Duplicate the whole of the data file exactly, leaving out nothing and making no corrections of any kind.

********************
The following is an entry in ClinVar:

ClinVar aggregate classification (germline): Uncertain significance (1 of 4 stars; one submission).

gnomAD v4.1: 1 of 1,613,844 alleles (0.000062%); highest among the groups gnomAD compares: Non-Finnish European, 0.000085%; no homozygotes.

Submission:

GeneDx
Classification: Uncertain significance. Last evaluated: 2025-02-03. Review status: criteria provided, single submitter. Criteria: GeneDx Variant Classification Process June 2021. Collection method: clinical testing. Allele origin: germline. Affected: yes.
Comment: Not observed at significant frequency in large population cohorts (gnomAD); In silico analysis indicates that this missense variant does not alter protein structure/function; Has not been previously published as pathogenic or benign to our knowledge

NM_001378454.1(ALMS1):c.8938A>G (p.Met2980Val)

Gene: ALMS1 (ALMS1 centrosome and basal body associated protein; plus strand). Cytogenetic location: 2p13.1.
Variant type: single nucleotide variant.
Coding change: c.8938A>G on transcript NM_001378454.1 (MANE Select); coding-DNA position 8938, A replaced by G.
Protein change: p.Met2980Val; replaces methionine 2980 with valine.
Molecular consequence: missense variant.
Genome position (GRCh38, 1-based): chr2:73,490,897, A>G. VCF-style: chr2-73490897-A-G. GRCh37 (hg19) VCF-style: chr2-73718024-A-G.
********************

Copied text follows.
The following is an entry in ClinVar:

ClinVar aggregate classification (germline): Uncertain significance (1 of 4 stars; one submission).

gnomAD v4.1: 1 of 1,613,844 alleles (0.000062%); highest among the groups gnomAD compares: Non-Finnish European, 0.000085%; no homozygotes.

Submission:

GeneDx
Classification: Uncertain significance. Last evaluated: 2025-02-03. Review status: criteria provided, single submitter. Criteria: GeneDx Variant Classification Process June 2021. Collection method: clinical testing. Allele origin: germline. Affected: yes.
Comment: Not observed at significant frequency in large population cohorts (gnomAD); In silico analysis indicates that this missense variant does not alter protein structure/function; Has not been previously published as pathogenic or benign to our knowledge

NM_001378454.1(ALMS1):c.8938A>G (p.Met2980Val)

Gene: ALMS1 (ALMS1 centrosome and basal body associated protein; plus strand). Cytogenetic location: 2p13.1.
Variant type: single nucleotide variant.
Coding change: c.8938A>G on transcript NM_001378454.1 (MANE Select); coding-DNA position 8938, A replaced by G.
Protein change: p.Met2980Val; replaces methionine 2980 with valine.
Molecular consequence: missense variant.
Genome position (GRCh38, 1-based): chr2:73,490,897, A>G. VCF-style: chr2-73490897-A-G. GRCh37 (hg19) VCF-style: chr2-73718024-A-G.